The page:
July 30, 2014
By Thomas A. Horne
Business has been very, very good for Embraer recently. Among all light jets, Embraer’s offerings have scored impressive competitive milestones. In a press conference, Senior Vice President of Sales and Marketing Intelligence Jose Eduardo Costas said that Embraer’s Phenom 300 claims 54 percent of light jet market deliveries, and that a total of 500 of Embraer’s Phenom line of twinjets have been delivered.
Other milestones include the delivery of the 300th Phenom 100 in March 2014 and the 200th delivery of the Phenom 300 in July 2014. “The Phenom 300 is the most delivered jet in the industry,” Costas said. That airplane’s popularity with fractional operators (NetJets took delivery of the 200th Phenom 300), plus its high residual value, explains that airplane’s success.
Whether that success continues depends on several economic variables. On the positive side are record high corporate profits and a large number of high net worth individuals. Less encouraging is so-so world gross domestic product growth, a strong used-jet inventory, and a middling growth in flight activity. Outright negative variables include what Embraer considers risky European markets, a slowdown in emerging markets, and a general lack of confidence in what has turned out to be a slow recovery from the 2008-2012 economic recession.
Still, Embraer continues to invest in the future. Its Melbourne, Florida assembly facility is set for a big expansion. Phenom 100s and 300s are currently readied for delivery at the Melbourne plant, but by 2016 the company’s new Legacy 450 and Legacy 500 will also be completed there. Embraer will build a separate plant for those airplanes, and add 300 new employees to the existing 290 on the Melbourne workforce. Today, there are a total of 1,400 Embraer employees in the United States.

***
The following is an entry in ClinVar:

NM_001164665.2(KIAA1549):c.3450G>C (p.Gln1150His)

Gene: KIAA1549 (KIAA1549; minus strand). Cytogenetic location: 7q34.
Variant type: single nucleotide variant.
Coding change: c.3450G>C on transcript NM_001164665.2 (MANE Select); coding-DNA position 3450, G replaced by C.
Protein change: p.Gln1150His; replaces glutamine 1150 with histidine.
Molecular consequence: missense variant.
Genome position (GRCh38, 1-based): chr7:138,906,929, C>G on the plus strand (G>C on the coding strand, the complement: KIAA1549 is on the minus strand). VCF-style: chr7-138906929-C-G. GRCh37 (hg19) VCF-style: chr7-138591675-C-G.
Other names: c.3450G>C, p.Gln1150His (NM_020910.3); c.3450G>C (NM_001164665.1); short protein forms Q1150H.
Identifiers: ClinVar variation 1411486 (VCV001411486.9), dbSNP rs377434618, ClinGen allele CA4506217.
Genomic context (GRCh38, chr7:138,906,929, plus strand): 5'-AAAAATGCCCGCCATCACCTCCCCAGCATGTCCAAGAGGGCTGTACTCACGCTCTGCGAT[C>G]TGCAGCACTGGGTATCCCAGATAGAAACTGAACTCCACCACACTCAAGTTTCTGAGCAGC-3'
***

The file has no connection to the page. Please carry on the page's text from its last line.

AOPA Pilot Editor at Large Tom Horne has worked at AOPA since the early 1980s. He began flying in 1975 and has an airline transport pilot and flight instructor certificates. He’s flown everything from ultralights to Gulfstreams and ferried numerous piston airplanes across the Atlantic.
As the cold weather chills AOPA’s Headquarters in Frederick, many of us are inside generating new resources for flying clubs.
In my house, every Friday night is “Movie Night.” While the movies are rarely educational (I don’t think I learned anything from the Lego Movie), we look forward to the weekly opportunity to spend time together. Why not use the same concept for your Flying Club (with the addition of education, of course)?
The Aircraft Spotlight feature looks at an airplane type and evaluates it across six areas of particular interest to flying clubs and their members: Operating Cost, Maintenance, Insurability, Training, Cross-Country, and Fun Factor.
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